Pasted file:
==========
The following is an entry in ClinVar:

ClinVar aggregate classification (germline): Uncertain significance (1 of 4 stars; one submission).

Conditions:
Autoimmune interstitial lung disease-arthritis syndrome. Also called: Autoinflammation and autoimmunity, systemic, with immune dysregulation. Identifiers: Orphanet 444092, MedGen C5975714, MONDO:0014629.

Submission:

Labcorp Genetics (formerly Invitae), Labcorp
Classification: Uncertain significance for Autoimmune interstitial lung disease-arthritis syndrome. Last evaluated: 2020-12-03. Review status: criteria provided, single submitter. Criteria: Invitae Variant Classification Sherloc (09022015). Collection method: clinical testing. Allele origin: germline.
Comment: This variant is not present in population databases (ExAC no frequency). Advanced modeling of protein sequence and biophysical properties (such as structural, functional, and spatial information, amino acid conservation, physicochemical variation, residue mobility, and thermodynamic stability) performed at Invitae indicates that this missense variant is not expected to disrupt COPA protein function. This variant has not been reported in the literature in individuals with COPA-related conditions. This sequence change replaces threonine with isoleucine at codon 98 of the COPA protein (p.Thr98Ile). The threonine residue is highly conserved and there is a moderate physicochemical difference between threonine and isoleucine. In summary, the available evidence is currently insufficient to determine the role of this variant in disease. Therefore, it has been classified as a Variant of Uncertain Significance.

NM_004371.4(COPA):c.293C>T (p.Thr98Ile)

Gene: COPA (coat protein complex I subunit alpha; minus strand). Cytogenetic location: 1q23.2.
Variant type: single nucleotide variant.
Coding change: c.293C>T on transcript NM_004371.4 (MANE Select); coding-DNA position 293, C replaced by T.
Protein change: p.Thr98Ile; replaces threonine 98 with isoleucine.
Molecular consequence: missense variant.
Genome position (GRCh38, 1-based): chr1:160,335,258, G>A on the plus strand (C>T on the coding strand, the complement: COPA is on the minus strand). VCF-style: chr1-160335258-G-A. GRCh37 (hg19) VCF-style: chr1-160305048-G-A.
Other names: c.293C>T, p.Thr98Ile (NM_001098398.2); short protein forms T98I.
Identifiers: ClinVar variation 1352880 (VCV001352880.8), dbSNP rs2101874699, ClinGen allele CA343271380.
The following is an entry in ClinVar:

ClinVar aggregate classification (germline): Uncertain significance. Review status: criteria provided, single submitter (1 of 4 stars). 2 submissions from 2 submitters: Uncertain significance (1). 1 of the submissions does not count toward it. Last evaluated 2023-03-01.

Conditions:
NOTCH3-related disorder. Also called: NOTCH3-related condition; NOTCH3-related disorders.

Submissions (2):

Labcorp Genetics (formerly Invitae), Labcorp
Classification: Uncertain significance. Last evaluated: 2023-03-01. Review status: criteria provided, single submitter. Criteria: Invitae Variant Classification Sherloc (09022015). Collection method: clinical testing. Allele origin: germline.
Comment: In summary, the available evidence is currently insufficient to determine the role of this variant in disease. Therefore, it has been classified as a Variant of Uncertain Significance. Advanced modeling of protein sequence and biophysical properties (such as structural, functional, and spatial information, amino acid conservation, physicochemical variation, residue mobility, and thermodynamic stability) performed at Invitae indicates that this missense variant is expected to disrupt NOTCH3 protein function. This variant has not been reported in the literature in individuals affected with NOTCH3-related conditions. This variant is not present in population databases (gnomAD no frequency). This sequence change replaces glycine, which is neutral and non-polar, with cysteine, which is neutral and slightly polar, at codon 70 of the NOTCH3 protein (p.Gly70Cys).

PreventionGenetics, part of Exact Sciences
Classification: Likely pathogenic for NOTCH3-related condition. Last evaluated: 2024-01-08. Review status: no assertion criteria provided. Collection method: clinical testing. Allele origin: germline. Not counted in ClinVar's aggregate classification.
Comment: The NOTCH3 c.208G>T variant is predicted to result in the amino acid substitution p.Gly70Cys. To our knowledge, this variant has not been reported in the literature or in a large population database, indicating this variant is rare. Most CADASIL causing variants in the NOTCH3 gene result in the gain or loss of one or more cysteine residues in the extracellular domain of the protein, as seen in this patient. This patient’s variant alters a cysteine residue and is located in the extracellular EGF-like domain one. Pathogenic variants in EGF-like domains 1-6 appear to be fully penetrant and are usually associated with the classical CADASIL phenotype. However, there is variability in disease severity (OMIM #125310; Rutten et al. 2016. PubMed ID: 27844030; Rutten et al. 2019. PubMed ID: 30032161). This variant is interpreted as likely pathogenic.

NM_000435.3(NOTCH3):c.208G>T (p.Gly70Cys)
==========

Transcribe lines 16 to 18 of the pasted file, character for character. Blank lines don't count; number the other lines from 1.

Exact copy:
Other names: c.293C>T, p.Thr98Ile (NM_001098398.2); short protein forms T98I.
Identifiers: ClinVar variation 1352880 (VCV001352880.8), dbSNP rs2101874699, ClinGen allele CA343271380.
The following is an entry in ClinVar: